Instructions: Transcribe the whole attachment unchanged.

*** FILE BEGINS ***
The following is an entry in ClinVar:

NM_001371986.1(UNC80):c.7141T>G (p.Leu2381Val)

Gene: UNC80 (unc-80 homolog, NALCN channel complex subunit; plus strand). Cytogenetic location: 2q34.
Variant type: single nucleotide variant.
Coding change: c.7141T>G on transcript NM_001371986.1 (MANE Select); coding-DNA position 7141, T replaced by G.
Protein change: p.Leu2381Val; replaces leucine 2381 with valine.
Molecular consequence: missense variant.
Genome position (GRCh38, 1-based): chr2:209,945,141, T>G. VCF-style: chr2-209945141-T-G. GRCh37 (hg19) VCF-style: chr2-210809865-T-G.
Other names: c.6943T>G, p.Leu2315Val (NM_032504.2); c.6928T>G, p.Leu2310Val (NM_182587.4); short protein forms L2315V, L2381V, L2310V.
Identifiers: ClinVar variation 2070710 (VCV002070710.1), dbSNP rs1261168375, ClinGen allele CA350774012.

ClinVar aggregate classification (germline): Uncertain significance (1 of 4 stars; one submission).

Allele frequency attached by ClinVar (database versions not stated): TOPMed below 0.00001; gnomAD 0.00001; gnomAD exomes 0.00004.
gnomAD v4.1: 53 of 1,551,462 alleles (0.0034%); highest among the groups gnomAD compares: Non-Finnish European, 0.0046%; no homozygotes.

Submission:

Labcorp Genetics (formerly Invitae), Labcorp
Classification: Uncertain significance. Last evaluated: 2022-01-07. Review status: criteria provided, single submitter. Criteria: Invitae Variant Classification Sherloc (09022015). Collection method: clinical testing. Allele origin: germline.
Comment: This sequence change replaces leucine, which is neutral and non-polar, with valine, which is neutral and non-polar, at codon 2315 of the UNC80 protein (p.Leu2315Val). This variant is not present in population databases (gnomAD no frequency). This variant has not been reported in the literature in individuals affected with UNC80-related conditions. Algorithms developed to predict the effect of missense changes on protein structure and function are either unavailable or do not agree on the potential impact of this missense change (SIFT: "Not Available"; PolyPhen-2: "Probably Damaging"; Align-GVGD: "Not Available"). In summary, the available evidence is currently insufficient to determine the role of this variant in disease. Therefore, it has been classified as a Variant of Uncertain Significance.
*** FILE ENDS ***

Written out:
The following is an entry in ClinVar:

NM_001371986.1(UNC80):c.7141T>G (p.Leu2381Val)

Gene: UNC80 (unc-80 homolog, NALCN channel complex subunit; plus strand). Cytogenetic location: 2q34.
Variant type: single nucleotide variant.
Coding change: c.7141T>G on transcript NM_001371986.1 (MANE Select); coding-DNA position 7141, T replaced by G.
Protein change: p.Leu2381Val; replaces leucine 2381 with valine.
Molecular consequence: missense variant.
Genome position (GRCh38, 1-based): chr2:209,945,141, T>G. VCF-style: chr2-209945141-T-G. GRCh37 (hg19) VCF-style: chr2-210809865-T-G.
Other names: c.6943T>G, p.Leu2315Val (NM_032504.2); c.6928T>G, p.Leu2310Val (NM_182587.4); short protein forms L2315V, L2381V, L2310V.
Identifiers: ClinVar variation 2070710 (VCV002070710.1), dbSNP rs1261168375, ClinGen allele CA350774012.

ClinVar aggregate classification (germline): Uncertain significance (1 of 4 stars; one submission).

Allele frequency attached by ClinVar (database versions not stated): TOPMed below 0.00001; gnomAD 0.00001; gnomAD exomes 0.00004.
gnomAD v4.1: 53 of 1,551,462 alleles (0.0034%); highest among the groups gnomAD compares: Non-Finnish European, 0.0046%; no homozygotes.

Submission:

Labcorp Genetics (formerly Invitae), Labcorp
Classification: Uncertain significance. Last evaluated: 2022-01-07. Review status: criteria provided, single submitter. Criteria: Invitae Variant Classification Sherloc (09022015). Collection method: clinical testing. Allele origin: germline.
Comment: This sequence change replaces leucine, which is neutral and non-polar, with valine, which is neutral and non-polar, at codon 2315 of the UNC80 protein (p.Leu2315Val). This variant is not present in population databases (gnomAD no frequency). This variant has not been reported in the literature in individuals affected with UNC80-related conditions. Algorithms developed to predict the effect of missense changes on protein structure and function are either unavailable or do not agree on the potential impact of this missense change (SIFT: "Not Available"; PolyPhen-2: "Probably Damaging"; Align-GVGD: "Not Available"). In summary, the available evidence is currently insufficient to determine the role of this variant in disease. Therefore, it has been classified as a Variant of Uncertain Significance.